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Societies need to get better at spotting cyber talent and nurturing it to prevent it being channeled into hacking and cyber crime, says security investigative reporter Brian Krebs.
“The US is raising [more and more] cyber criminals,” he told the Microsoft BlueHat IL invitation-only cyber security conference in Tel Aviv.
According to Microsoft, the conference brings together the brightest minds in cyber security from inside the company and across the industry to discuss the most challenging questions facing the field today.
Krebs said advanced societies have to become better at identifying talented youngsters, and even try to cultivate their talent similar to the NFL to use them for good.
Krebs has interviewed many teenage hackers. He found that while some are brought up in physically or mentally abusive families, they more commonly come from privileged and wealthy families.
They are raised by the internet, he said, which means they are introduced to cyber crime forums, find communities that they do not have in real life and are soon earning more than their parents.
“Whether we want to acknowledge it or not, we live in the era of cyber supervillains,” said Krebs. “In today’s world, teens wield so much more power today than they once used to.
“They have a deep understanding of computers, networking and programming. Some are solving problems that companies don’t even know they had. However, left to their own devices, things can go terribly wrong,” he said.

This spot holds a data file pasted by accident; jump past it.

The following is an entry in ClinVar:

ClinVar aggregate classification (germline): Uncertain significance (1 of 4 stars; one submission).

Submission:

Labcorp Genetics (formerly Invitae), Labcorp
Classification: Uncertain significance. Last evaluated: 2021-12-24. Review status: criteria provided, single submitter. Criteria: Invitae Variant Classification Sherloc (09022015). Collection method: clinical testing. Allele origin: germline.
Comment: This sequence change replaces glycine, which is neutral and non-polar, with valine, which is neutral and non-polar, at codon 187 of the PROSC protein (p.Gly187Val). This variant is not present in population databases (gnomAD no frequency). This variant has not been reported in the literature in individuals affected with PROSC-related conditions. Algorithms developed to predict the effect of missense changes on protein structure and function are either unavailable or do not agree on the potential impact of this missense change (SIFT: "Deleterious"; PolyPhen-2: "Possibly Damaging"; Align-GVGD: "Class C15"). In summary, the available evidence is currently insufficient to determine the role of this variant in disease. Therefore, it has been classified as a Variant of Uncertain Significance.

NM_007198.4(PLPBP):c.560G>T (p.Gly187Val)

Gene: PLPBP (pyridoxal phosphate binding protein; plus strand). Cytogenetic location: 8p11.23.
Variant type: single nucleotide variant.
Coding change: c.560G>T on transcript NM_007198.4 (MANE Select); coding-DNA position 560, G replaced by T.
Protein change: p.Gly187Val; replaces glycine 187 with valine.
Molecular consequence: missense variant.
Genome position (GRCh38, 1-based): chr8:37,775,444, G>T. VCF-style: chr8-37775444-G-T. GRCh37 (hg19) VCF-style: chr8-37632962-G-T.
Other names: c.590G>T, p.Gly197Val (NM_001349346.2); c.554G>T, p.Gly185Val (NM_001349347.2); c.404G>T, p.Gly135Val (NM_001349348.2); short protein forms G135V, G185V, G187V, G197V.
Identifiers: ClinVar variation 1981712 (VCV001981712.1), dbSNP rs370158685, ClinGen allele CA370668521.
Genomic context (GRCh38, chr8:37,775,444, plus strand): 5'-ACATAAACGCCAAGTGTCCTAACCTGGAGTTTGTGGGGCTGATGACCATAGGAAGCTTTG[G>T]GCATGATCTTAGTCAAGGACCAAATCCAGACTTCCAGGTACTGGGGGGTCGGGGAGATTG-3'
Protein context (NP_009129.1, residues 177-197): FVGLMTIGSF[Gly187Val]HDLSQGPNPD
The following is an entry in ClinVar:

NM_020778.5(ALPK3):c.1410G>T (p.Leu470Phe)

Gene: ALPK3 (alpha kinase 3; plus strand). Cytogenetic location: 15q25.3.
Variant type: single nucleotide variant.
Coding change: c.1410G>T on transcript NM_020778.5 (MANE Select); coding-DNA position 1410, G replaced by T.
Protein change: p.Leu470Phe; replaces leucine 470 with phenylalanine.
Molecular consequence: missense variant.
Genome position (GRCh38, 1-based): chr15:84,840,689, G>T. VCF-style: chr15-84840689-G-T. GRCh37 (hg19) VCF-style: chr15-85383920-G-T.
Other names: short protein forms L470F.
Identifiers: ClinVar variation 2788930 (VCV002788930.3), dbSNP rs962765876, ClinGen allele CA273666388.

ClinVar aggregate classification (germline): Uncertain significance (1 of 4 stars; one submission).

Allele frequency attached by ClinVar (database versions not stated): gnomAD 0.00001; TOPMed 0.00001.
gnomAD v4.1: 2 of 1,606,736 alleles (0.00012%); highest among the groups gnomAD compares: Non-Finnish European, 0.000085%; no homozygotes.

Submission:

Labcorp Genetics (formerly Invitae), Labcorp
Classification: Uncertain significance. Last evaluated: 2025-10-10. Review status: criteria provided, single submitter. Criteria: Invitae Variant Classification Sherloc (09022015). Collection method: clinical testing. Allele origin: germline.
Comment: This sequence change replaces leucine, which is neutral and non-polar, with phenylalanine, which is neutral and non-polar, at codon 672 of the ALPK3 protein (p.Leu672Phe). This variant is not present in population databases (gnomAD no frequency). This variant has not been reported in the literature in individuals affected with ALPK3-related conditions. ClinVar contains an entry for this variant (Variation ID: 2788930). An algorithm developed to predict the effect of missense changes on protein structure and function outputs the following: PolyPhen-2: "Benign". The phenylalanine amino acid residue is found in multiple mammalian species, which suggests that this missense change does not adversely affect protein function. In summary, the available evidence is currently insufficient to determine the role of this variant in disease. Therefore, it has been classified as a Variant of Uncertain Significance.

According to Krebs, more than 90% of youngsters who are caught go back to what they were doing. “It’s a lucrative industry and they know how to do it very well. The hacks get increasingly extreme in order for the hackers to experience that same ‘high’,” he said.
However, Krebs said he was “very optimistic about the cyber security industry”, adding that it was “a great time to be in security”.
Read more about cyber security skills
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- Cyber security is among six fast-growth industries that could boost the UK economy significantly if they are not hampered by a lack of skills.
The challenge is a series of national competitions, learning programmes and networking initiatives designed to identify, inspire and enable more people to become cyber security professionals.
This includes a school programme that aims to raise awareness of careers in cyber security in secondary schools.
As part of this programme, the challenge has developed a working partnership with the National Crime Agency (NCA) to produce free teaching resources to help parents and teachers across the UK to raise awareness of the issue of cyber crime among young people and ways of using cyber skills positively.
The main competitions programme, which tests different skills and age groups, involves online qualifiers and face-to-face semi-finals culminating in the annual finale in which a champion of the year is crowned.